The ongoing failure to transfer a foreshore licence to a Donegal family, as part of a deal to dredge Burtonport harbour, was raised in the Dáil by Sinn Féin Deputy Pearse Doherty.
He said the story originated in 2003 and had gone on for over a decade. Donegal County Council was charged with dredging the channel at the harbour at Burtonport in 2003. The council ran into difficulties regarding the disposal of the spoil, the dredged material. It reached an agreement with a local family, the Boyle family, to use some of the Boyle lands, comprising a small number of islands adjacent to the harbour, as a solution to the dumping problem in removing the silt. It was agreed to use the rock contained on the small islands owned by the Boyle family as a bund and to store the dredged material within the bunded area. The result from the point of view of the council is a saving of over €500,000.
“The result of this work was a new plot of land consisting of Mr. Boyle’s original islands and the new reclaimed foreshore,” he said. “The agreement with the family was that the new piece of land, the reclaimed foreshore, and the original land owned by the family would be transferred to him by the council as part of the original agreement. The intention of the family was to build commercial, community and retail units and a marina that would create dozens of jobs and kick-start the local economy, not to mention bringing in taxes to the local exchequer and rates to Donegal County Council. Part of the agreement was that the Boyle family would transfer to the council part of the land to assist the council with car parking. What has happened in the past ten years? The harbour has been dredged, the infill has happened and the rock owned by the Boyle family was used by Donegal County Council, saving the council over €500,000. However, the transfer never took place because it was caught up in some legal wrangle, according to answers to parliamentary questions from Deputy Coveney, Deputy Hogan and Deputy Ó Cuív.”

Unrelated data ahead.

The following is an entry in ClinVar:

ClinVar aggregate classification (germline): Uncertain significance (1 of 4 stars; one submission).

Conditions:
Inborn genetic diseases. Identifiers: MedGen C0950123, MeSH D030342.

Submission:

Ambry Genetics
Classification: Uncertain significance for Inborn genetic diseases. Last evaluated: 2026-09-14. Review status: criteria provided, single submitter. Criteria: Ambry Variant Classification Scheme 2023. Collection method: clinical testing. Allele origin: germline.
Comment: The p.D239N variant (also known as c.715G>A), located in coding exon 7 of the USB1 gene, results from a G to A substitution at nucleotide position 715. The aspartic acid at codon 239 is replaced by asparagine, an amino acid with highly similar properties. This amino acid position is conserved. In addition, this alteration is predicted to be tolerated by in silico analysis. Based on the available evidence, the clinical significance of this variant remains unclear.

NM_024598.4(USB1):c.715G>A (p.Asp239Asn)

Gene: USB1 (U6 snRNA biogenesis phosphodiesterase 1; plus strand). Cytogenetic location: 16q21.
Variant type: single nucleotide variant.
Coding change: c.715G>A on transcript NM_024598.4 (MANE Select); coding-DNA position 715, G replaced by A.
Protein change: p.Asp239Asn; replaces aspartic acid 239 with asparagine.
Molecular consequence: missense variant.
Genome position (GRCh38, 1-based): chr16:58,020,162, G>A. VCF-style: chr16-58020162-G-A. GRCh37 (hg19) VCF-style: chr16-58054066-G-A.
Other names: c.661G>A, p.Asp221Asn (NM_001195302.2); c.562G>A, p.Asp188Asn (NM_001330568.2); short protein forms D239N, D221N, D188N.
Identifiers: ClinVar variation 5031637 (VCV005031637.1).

Deputy Doherty said it is now over four years since Donegal County Council paid €130,000 as the agreed fee for the transfer of the foreshore licence. The Boyle family was chosen as the preferred partner to develop the marina project and a grant of €465,000 was allocated for the project. Unfortunately, the grant was lost and it is claimed it was lost because of the delays in the project.
“As entrepreneurs, the Boyle family have come up with another proposal to develop the area to enhance it in respect of tourism,” he said. “This is all dependent on the transfer of the foreshore licence.”
In reply, Minister of State for Planning Jan O’Sullivan said that at the time of the original application, Donegal County Council wanted to purchase the foreshore in question. However, the position of the then Department of Communications, Energy and Natural Resources was that a lease should instead be granted for the maximum term of 99 years. As a matter of routine, sanction from the Department of Finance, now the Department of Public Expenditure and Reform, is required for lease terms in excess of 35 years. Sanction was secured in October 2007, subject among other things to a valuation being obtained and agreed by the council. After a series of negotiations, the valuation was finally agreed with the council in October 2010. The council elected to lodge payment in respect of )the leasehold premium in October 2010, in advance of any request for payment from my Department or any lease agreement being in place.
“Over time, the nature of the proposal for which the council had originally intended to make the third party sublease changed substantially,” she said. “This gave rise to a number of legal issues, on which my Department needed to seek legal clarification. My Department has been engaging with the Chief State Solicitor’s office on this case since November 2010. The present position is that legal advice is awaited from the Attorney General’s office and, until this advice is received, it is not possible to indicate when this matter will be concluded. My Department’s legal advisors have been appraised of the pressing need to resolve legal matters relating to the case. My Department is in regular contact with the county council to ensure it is aware of the position, with the most recent contact taking place in December 2013.”